Is Car Culture Dead? Uh, No

Illustration for article titled Is Car Culture Dead? Uh, No

Welcome to Must Read, where we single out the best stories from around the automotive universe and beyond. Today we've got reports from Hemmings, The New York Times, and Vanity Fair.

Is Car Culture Dying, No?Hemmings

We've gone a round on the poorly-headlined NYTimes piece about car culture, but here's Hemmings taking a thoughtful look.

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It seems the statistics offer up less a snapshot of youth priorities today than they do a kind of Rorschach test, leading the observers to layer the stats with their own insecurities, biases and opinions. Besides, these are simply statistics, and stats rarely tell the whole story. Perhaps outside pressures not addressed in the survey (college, extracurricular sports, the Great Recession, high youth unemployment) have as much or more influence on whether young people get their licenses than a simple matter of interest. Perhaps that lost 18.1 percent wouldn’t have become car enthusiasts anyway.

What Is It Like to Drive a $500,000 Rolls-Royce Convertible? Just Like You’d Imagine, Only Much, Much BetterVanity Fair

Illustration for article titled Is Car Culture Dead? Uh, No
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Crazy rich car culture isn't going anywhere, either.

But in the Drophead Coupé, nothing is impossible. You do not drive this car; you are granted the privilege of riding in—or, considering the fact that the seating position and outward demeanor are on par with that of a Caterpillar earthmover, on—it. As such, its progress on roadways is nothing short of hegemonic. It is Solomon’s Carpet as warp-drive steamroller, glissading you from location to location on a buoyant zephyr of Siberian goose down and the pulverized bones of its adversaries. “Is the car even on?” passengers kept asking, often while we were under way at extralegal speeds.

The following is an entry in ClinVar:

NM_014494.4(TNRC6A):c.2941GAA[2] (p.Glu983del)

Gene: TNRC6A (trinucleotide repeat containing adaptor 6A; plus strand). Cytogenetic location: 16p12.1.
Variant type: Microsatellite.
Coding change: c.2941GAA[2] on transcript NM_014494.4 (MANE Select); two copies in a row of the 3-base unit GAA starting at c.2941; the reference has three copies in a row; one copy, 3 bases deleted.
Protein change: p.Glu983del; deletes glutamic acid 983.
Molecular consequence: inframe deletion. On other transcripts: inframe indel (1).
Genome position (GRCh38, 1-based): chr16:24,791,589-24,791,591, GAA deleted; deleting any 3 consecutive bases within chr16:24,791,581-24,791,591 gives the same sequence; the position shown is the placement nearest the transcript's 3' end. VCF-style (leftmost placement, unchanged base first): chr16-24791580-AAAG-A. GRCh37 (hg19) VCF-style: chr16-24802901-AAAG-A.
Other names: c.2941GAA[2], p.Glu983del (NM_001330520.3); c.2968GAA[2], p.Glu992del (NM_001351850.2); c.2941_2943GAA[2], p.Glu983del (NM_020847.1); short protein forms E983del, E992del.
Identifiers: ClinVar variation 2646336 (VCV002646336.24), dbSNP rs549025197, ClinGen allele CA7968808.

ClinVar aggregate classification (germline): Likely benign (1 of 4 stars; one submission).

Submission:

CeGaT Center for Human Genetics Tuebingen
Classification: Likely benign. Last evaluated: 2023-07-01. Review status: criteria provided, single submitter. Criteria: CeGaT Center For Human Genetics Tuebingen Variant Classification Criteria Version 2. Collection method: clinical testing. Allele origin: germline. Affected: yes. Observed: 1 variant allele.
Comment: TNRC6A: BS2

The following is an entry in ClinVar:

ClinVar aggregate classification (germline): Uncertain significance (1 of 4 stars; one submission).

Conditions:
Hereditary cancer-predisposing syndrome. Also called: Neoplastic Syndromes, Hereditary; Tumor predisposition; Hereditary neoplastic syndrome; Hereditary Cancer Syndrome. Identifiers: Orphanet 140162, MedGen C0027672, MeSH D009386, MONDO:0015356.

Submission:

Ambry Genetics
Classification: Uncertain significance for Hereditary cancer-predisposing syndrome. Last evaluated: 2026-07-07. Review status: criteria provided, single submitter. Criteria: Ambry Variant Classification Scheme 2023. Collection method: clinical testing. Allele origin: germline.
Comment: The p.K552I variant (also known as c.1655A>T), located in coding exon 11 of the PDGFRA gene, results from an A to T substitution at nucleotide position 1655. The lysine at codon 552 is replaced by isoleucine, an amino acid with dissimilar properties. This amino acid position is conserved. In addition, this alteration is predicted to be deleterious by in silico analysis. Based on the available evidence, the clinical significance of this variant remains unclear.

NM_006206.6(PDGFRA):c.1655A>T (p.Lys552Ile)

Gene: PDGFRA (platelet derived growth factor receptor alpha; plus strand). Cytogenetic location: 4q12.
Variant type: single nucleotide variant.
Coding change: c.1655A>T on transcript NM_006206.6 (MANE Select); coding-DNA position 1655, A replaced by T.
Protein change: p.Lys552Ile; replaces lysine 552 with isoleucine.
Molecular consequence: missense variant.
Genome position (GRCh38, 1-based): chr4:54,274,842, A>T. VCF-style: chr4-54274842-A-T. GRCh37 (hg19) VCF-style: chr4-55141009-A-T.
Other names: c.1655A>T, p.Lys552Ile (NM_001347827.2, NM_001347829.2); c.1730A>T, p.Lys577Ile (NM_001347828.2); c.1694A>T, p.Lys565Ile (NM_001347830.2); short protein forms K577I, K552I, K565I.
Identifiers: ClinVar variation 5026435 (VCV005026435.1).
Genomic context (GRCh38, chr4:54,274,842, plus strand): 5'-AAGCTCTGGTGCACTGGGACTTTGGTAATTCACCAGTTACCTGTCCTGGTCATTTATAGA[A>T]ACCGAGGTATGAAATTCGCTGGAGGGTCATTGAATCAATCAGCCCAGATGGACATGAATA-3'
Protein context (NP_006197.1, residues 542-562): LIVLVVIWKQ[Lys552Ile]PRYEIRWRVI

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Philip Caldwell Is Dead at 93; First Nonfamily Member to Head Ford NYTimes

Illustration for article titled Is Car Culture Dead? Uh, No
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Phillip Caldwell, however, is dead.

About as wild and crazy as Mr. Caldwell was ever said to get was an occasional recreational spin around the Ford test track at the wheel of a tractor-trailer. He filled his home and his office at Ford with 18th-century American antiques, and his civic and cultural activities included serving as a trustee of his alma mater and of the Detroit Symphony Orchestra.

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DISCUSSION

victorioussecret
Victorious Secret

Every single time I hear about car culture dying or being dead or being killed to death I get just a bit upset.

I feel like asking the Pope for a Papal Edict that allows me to perform a witch-hunt on everyone that says the aforementioned things and burn them at the stake for uttering such false bullshit.

Car culture never died. Car culture changes.

It changes with the economic environment and with that is cool at the time. These days for my generation it seems to be stancing and in some part the emergence of drifting in a more mainstream manner.

People still have near daily meets and cruises. We still have large gatherings and great car shows and shines. We still get the benefit of manufacturers putting out some amazing cars (some we 'poor' millenials can actually buy) and we have decades worth of amazing old cars at our disposal in order to express what we like.

I just don't get it.

Is it rose tinted old farts who think their days were better? Is it rose tinted older farts of my generation who got into cars at the tail end of the previous 'era' who think it was better and that all young people suck?

Honestly. Its confusing.